Augmented Reality Head Mounted Device

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Ray-on, an On-Site Photometric Augmented Reality Device

Ray-on, an On-Site Photometric Augmented Reality Device

Of all cultural heritage subjects, buildings present the difficulty of their size, making it less evi- dent to confront the real site to any virtual representation of it. The obvious solution to this is the installation of on-site devices, or the use of mobile devices. On-site augmented reality applications dedicated to cultural heritage have appeared more than ten years ago. A well known application which pioneered this research field is the Archeoguide project [Vas- silios et al. 2001] (figure 1), which aimed at giving visitors a view of what the famous building of Ancient Greece looked like, on-site. The user, who had to wear a see-through head-mounted display (HMD), was geo-localized and 3D models of the buildings were displayed on them. Computation was taken care of by a laptop the user had to carry in a backpack. Later on, Zoellner et al. [Zoellner et al. 2007] used an ultra mobile PC (UMPC) to handle the computation and display in the iTACI- TUS project. Tracking was done through GPS localization and improved by video tracking. The goal of this project was to overlay old prints related to what was capture in the live video feed.
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Towards an Augmented Reality Head Mounted Display System Providing Stereoscopic Wide Field of View for Indoor and Outdoor Environments with Interaction through the Gaze Direction

Towards an Augmented Reality Head Mounted Display System Providing Stereoscopic Wide Field of View for Indoor and Outdoor Environments with Interaction through the Gaze Direction

Conventional OpenGL projection of textured 3D meshed models is performed to get augmented stereo- scopic images. The rendering is done using the Ocu- lus DK2 Software Development Kit which generates suitable camera projections for the two eyes. The SDK also provides a shader program to process the rendered images in order to take into account the chromatic aberrations caused by the low-cost optical system of the device. The synthetic images gener- ated by the DIBR module are used as background while the synthetic depth maps serve to initialize the Z-buffer. As the OpenGL rendering cameras rely on the same geometric models as those of the DIBR, the 3D objects are easily rendered and integrated inside the real environment. The Z-buffer test determines for each rendered pixel whether it is occluded or not by the real scene.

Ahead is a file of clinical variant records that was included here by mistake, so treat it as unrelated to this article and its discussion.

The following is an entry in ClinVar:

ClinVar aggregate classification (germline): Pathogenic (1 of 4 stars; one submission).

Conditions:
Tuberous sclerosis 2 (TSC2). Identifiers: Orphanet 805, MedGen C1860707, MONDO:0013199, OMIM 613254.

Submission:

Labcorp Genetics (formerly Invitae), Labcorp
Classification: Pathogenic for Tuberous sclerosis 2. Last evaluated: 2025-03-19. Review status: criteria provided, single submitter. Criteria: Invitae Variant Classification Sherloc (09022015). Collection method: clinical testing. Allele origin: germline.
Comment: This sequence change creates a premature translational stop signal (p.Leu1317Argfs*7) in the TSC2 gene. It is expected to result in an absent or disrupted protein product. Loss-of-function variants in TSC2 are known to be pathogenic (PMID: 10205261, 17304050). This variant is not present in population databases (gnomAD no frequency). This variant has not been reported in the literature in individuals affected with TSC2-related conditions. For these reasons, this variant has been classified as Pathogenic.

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Nested immersion: Describing and classifying augmented virtual reality

Nested immersion: Describing and classifying augmented virtual reality

Finally, we attempt to fit VARI 3 into Stoev and Schmalstieg’s taxonomy [13]. The output window clearly falls into case O3, be- cause it is a mobile handheld display. As mentioned above, the VARI 3 tablet is similar to the handheld pad in the PIP system in terms of interaction possibilities, but not in terms of perception, due to the use of two distinguishable display devices. Recall that the PIP system incorporated a dumb tablet allowing for position to be tracked, but the associated graphics were displayed on a see- through head-mounted display, the same device used to display all other virtual objects in the scene. The secondary environment (that seen through the tablet) in VARI 3 can be classified into different V states depending on the current mode of operation. In normal see-through operation, the secondary environment can be classified as Case V1 because the two environments are fixed with respect to one another. It is also conceivable that systems like VARI 3 may allow for unlinking the coordinate systems for other reasons, such as a magnification or perspective-taking function. When using the displacement function, a teleport destination is chosen from a top- down schematic view. This map view is fixed regardless of the user’s viewpoint or the tablet position and orientation. Viewing the tablet from an angle does not change the displayed schematic. This means that the displacement function is a special case of cases V2 and V3, in which the tablet output window displays a 2D projec- tion of the secondary environment. Because this projection is at the same depth as the tablet display, it is not possible to view different parts of the secondary environment by viewing the tablet from an angle.
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Influence of Depth Cues on Eye Tracking Depth Measurement in Augmented Reality Using the Magic Leap Device

Influence of Depth Cues on Eye Tracking Depth Measurement in Augmented Reality Using the Magic Leap Device

Regarding the eye-tracking technology, Feit et al. [10] studied its limitations to understand its functionality extend and usage. They found that the accuracy and precision varied not only between users (especially if they wore glasses or contact lenses), but also because of different lighting conditions. First, they observed that eye-tracking tends to have large variability in accuracy (which, in our study, justifies the use of depth cues to improve eye tracking precision); and, they found that in environments with greater luminance, eye tracking measures were more accurate. Finally, regarding the eye-tracking device precision of measurement, Antonya [2] studied the relation between the accuracy of the measure and the distance between the observer and the stared object - but all the studied distances were into the personal space. The targeted objects were projected images, thus the eye-tracking device used was similar to an augmented reality head-mounted display (as the user is able to see both the real world and virtual objects). The results indicated that the farther the objects were, the higher the relative error for the depth measure was.
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Mobile Augmented Reality Applications for Smart Cities